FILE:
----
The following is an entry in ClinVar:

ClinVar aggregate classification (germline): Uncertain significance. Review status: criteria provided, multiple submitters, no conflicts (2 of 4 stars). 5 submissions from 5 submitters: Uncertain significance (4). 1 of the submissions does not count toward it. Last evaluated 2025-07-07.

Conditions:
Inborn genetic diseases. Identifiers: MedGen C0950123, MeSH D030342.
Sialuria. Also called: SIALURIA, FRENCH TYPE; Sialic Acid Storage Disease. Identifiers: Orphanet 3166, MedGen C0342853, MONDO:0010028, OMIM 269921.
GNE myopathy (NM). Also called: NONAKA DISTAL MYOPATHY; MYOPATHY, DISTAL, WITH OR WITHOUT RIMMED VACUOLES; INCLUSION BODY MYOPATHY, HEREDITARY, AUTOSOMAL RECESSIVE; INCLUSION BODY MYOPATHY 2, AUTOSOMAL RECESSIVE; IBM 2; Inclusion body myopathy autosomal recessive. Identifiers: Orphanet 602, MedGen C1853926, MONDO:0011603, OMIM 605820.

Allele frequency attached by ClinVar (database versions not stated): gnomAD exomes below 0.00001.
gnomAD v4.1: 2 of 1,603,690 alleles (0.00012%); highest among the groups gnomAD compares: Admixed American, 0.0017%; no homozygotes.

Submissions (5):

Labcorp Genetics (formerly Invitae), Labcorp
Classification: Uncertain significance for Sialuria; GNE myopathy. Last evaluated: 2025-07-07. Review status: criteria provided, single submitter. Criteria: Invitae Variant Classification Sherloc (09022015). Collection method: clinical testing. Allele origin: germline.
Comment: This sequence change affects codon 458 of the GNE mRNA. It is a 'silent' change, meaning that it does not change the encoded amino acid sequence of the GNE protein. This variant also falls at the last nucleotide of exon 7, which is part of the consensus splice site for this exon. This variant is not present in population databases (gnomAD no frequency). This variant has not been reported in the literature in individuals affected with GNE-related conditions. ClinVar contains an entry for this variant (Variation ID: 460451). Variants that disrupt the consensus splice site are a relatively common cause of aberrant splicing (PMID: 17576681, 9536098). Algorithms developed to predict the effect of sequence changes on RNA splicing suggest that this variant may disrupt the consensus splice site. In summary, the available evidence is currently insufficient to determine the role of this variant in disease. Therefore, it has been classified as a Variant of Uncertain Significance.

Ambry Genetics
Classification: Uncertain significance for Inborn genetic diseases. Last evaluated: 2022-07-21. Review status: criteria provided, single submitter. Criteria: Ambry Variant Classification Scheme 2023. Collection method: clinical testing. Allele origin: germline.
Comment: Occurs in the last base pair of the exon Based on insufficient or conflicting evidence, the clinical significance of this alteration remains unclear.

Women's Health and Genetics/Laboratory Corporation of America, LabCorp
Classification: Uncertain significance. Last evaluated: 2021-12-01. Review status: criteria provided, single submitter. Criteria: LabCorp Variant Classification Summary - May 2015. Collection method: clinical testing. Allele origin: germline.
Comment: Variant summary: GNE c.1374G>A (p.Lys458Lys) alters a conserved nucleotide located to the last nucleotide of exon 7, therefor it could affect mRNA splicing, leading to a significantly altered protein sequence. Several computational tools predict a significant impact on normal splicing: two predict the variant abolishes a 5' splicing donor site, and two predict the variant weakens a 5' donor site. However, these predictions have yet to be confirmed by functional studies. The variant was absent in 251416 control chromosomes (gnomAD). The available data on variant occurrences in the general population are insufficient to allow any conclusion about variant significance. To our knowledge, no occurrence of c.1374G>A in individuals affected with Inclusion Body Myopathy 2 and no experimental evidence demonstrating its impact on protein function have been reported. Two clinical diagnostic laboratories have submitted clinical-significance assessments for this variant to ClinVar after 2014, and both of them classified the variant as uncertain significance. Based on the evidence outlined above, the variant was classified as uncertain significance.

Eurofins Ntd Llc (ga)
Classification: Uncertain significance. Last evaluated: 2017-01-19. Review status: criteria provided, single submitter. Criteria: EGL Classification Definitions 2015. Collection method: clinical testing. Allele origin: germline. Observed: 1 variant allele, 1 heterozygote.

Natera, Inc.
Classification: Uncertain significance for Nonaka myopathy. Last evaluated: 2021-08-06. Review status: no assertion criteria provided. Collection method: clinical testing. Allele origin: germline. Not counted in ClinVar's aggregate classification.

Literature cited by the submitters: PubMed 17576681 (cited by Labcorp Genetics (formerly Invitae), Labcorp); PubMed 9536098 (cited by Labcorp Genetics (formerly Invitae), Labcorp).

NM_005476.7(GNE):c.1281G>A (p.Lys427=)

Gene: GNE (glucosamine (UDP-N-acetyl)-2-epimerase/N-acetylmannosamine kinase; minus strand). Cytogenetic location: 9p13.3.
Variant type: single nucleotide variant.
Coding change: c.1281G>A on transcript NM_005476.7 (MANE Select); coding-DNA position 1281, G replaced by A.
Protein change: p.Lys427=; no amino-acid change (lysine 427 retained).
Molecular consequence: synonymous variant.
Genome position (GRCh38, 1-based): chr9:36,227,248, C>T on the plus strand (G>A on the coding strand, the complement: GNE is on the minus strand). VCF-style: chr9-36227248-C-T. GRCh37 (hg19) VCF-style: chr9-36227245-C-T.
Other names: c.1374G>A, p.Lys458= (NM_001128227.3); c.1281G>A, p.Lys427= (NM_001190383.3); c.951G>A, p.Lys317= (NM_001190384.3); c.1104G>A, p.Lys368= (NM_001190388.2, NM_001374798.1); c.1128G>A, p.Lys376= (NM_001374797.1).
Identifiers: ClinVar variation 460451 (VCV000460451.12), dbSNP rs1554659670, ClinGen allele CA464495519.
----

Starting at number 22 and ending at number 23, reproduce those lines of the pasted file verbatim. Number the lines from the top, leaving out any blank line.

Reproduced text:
Classification: Uncertain significance for Nonaka myopathy. Last evaluated: 2021-08-06. Review status: no assertion criteria provided. Collection method: clinical testing. Allele origin: germline. Not counted in ClinVar's aggregate classification.

Literature cited by the submitters: PubMed 17576681 (cited by Labcorp Genetics (formerly Invitae), Labcorp); PubMed 9536098 (cited by Labcorp Genetics (formerly Invitae), Labcorp).